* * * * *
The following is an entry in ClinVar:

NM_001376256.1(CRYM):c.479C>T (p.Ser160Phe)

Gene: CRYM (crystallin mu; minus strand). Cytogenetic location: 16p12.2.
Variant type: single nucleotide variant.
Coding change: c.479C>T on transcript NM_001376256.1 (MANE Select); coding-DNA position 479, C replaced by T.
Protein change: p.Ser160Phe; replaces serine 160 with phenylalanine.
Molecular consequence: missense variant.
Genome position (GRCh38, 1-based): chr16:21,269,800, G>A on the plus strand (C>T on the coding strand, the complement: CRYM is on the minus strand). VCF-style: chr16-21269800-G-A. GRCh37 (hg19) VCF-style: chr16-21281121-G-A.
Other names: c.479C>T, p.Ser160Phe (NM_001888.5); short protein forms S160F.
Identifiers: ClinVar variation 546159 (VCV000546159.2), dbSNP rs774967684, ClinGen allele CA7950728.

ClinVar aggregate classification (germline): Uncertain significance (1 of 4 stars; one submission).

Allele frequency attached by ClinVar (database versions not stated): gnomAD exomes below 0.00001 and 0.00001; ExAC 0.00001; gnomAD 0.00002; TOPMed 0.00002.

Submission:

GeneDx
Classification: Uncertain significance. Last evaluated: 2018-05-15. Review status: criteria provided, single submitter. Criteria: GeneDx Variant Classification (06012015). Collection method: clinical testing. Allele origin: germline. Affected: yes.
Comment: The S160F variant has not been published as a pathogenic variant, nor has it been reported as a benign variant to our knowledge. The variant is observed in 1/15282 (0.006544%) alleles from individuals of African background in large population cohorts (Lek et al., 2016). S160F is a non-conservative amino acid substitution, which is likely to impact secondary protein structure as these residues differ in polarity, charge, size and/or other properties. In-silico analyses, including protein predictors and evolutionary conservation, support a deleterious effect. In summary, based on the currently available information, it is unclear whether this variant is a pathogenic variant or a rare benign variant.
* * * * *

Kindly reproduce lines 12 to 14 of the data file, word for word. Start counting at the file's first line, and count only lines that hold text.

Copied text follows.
Allele frequency attached by ClinVar (database versions not stated): gnomAD exomes below 0.00001 and 0.00001; ExAC 0.00001; gnomAD 0.00002; TOPMed 0.00002.

Submission:

GeneDx